MARLOW — It’s just one ambulance.
But getting it back on the road is a promising development as the region tries to address an emergency medical response system that many in the field say is reaching a breaking point.
In March, Marlow Ambulance became the third agency of its kind in the region to fold within the past 10 years.
The small, volunteer-run service covered Marlow for decades, and at one time also responded to medical calls in Gilsum and Lempster.
Its closure came after Capt. Loretta E. Loring, who ran the service for 35 years, and other longtime members of the agency retired.
Without an ambulance service to cover the town of about 740 residents, town officials have turned to a private ambulance company about 15 miles away in Keene for help.
This has not only increased ambulance response times for emergency medical calls in Marlow — which, based on town reports for the past five years, average about 40 calls annually — but it has also put further strain on an EMS system in the region that’s already stretched thin.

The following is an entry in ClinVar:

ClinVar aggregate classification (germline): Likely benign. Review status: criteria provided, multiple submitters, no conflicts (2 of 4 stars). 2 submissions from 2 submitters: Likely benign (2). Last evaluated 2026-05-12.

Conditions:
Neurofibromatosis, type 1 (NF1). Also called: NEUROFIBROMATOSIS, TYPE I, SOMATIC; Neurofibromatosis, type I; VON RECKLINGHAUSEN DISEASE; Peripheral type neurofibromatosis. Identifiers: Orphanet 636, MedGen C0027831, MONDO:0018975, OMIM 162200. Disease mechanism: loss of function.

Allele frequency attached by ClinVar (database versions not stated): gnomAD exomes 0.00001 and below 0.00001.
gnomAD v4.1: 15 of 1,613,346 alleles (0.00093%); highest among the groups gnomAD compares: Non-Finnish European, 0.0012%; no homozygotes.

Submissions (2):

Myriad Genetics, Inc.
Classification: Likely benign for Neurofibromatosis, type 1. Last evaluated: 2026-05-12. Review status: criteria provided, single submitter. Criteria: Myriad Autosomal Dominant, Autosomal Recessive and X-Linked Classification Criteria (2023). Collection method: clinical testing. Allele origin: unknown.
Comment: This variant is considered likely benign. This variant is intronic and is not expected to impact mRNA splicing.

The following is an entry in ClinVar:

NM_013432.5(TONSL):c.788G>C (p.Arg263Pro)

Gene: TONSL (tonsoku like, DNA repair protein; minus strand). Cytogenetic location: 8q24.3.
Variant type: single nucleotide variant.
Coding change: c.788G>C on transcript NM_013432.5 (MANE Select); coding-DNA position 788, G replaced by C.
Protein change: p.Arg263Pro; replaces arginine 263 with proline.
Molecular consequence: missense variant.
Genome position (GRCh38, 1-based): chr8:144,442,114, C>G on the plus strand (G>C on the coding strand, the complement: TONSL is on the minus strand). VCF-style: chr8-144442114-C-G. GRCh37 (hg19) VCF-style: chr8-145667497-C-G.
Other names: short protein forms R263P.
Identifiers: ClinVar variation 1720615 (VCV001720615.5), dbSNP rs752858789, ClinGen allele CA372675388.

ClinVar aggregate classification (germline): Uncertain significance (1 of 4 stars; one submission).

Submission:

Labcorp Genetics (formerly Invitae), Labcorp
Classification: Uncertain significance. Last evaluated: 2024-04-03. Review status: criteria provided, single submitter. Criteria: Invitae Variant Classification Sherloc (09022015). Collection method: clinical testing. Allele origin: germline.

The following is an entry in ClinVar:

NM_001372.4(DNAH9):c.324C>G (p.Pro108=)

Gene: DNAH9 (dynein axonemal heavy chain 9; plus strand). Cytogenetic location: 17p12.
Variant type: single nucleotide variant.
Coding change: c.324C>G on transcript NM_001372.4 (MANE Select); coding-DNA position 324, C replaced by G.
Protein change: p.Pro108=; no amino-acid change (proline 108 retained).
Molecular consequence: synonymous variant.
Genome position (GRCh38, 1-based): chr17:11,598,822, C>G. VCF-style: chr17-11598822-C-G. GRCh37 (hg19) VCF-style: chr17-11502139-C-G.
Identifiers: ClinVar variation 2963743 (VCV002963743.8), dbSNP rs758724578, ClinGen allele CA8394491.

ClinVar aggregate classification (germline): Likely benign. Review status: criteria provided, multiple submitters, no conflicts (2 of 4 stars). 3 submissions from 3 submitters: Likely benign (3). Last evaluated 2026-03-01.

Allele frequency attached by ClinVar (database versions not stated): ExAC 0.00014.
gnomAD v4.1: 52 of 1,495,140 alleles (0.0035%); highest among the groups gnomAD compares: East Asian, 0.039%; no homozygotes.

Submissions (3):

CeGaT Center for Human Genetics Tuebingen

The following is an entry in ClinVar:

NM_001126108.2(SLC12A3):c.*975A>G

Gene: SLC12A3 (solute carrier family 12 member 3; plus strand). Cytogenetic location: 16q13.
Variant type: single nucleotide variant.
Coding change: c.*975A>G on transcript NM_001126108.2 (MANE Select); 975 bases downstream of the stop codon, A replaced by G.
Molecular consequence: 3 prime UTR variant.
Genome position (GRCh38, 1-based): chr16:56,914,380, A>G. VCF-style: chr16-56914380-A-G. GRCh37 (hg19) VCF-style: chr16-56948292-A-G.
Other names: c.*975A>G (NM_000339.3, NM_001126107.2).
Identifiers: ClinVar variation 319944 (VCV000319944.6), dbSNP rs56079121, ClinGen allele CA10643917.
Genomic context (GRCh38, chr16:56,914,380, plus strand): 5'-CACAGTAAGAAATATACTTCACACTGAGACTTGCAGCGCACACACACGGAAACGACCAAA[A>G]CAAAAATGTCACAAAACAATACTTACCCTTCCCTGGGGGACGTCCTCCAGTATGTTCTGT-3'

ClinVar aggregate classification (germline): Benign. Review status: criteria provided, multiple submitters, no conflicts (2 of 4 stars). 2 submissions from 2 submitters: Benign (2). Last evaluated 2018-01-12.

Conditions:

Coupled with funding challenges, the strain has come from a decrease in volunteers and personnel paid per call to run ambulances, and an increase in call volumes.
That in mind, Marlow selectmen hoped to restart the town’s ambulance service and have it be part of the solution, Selectmen Chairman Robert Allen said the day after the service shut down.
Under the care of the Marlow Fire Department, efforts are underway to restore the ambulance, and hopefully have it rolling with a crew in the next few months.
The department is still seeking emergency medical technicians who are already licensed — and waiting for some of its members to finish up an EMT class — to have enough people to answer calls, Marlow Fire Chief Sean Brewer said.
The fire department has also been renamed to Marlow Fire & EMS to…